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Caring for a loved one with Alzheimer’s disease can be challenging, especially for family caregivers who don’t have specialized training or experience with dementia patients. It can also be intensely rewarding, though, as many caregivers find that it deepens their bonds with their loved ones and gives them the chance to help them through their most difficult times.

The more caregivers learn about Alzheimer’s disease, the better prepared they’ll be. New caregivers and long-term caregivers looking for some extra advice can read on to find out about three helpful tips for providing better care and ensuring that everything goes as smoothly as possible.

Create a Safe Environment

Create a safe environment for the patient by avoiding extension cords, scatter rugs, and clutter and installing grab bars in important areas of the home. It’s also a good idea to find occupational therapy services in the area that can work with the patient to improve balance, coordination, and mobility. This will help to prevent falls and promote good health.

Depending on how far the patient’s disease has progressed, caregivers may also want to take fire safety precautions such as removing matches or lighters from the house and install locks on potentially dangerous substances. Patients with Alzheimer’s disease or other forms of dementia should always be supervised when they’re taking their medications or smoking cigarettes to prevent unintentional poisonings and fires.

Reduce Frustration

Alzheimer’s patients can become frustrated by daily tasks. Caregivers can help to reduce that frustration by planning wisely, reducing distractions, and providing limited choices phrased as close-ended questions.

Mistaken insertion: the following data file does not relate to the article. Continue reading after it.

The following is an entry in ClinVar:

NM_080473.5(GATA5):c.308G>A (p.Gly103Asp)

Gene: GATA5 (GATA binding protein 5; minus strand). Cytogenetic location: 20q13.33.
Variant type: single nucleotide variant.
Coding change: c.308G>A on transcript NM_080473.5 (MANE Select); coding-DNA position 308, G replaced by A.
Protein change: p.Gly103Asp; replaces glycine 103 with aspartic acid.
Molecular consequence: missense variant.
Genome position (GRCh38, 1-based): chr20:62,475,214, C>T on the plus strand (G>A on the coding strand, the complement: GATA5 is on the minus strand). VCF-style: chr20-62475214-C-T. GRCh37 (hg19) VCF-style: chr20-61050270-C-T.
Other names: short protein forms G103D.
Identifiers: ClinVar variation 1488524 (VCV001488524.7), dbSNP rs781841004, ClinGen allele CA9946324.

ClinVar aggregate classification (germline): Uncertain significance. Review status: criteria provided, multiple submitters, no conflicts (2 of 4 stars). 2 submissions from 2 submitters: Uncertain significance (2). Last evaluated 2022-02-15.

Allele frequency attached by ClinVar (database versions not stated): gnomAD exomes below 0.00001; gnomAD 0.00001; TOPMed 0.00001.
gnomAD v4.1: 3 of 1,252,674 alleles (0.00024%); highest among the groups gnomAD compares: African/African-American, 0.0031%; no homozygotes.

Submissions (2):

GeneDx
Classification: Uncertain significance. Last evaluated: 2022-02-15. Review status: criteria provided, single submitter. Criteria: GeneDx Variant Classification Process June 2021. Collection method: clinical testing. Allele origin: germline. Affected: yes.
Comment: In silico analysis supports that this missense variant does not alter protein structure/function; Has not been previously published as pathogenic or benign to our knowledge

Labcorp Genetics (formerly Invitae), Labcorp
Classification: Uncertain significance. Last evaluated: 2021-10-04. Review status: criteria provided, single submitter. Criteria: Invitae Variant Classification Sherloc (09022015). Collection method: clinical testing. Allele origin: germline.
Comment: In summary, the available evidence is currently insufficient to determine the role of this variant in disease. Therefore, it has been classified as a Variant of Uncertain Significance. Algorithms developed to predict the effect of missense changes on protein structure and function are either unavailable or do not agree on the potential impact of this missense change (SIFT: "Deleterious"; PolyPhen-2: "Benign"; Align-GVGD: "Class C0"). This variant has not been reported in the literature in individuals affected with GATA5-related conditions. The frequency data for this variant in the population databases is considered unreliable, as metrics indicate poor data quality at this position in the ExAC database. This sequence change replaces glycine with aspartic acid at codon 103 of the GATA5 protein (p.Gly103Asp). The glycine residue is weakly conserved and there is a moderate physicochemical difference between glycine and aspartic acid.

Establish a daily routine and find out when the patient is most alert. Schedule important tasks like medical appointments for a time of day when the patient is most communicative and together and expect that most tasks will take longer than usual. Allow time for plenty of breaks.

Involve the patient in making decisions in ways that aren’t overwhelming. Use visual cues and provide a reasonable number of choices when asking for help with choosing between outfits, foods, and beverages. Patients with Alzheimer’s disease are more communicative when posed choices between just two options and conversations with clear, one-step communication.

When it’s important that the patient remain focused, eliminate distractions to make it easier. Turn off the TV during conversations and minimize distractions during mealtimes.

Seek Support

There’s no reason for family caregivers to go it alone. Look for support from family and friends or find a dedicated support group for caretakers of dementia patients. Having people to talk to who are going through similar emotions and frustrations can reduce stress and make it easier to focus on the patient’s care.

Caregivers shouldn’t forget to take care of their own needs. They should make and keep regular doctor’s appointments and take time to pursue their own goals. Those who feel overwhelmed and don’t have support networks that can step in may want to consider respite care.

The Bottom Line

Caring for a patient with Alzheimer’s disease is difficult even under the best of circumstances but family caregivers often find that they must also confront complex emotions and extra frustrations since they are closer to their wards. With adequate preparation and a bit of help, caring for a loved one with dementia at home can be both safe and rewarding. Don’t be afraid to take advantage of external resources or to make necessary changes around the house that make it easier to provide care.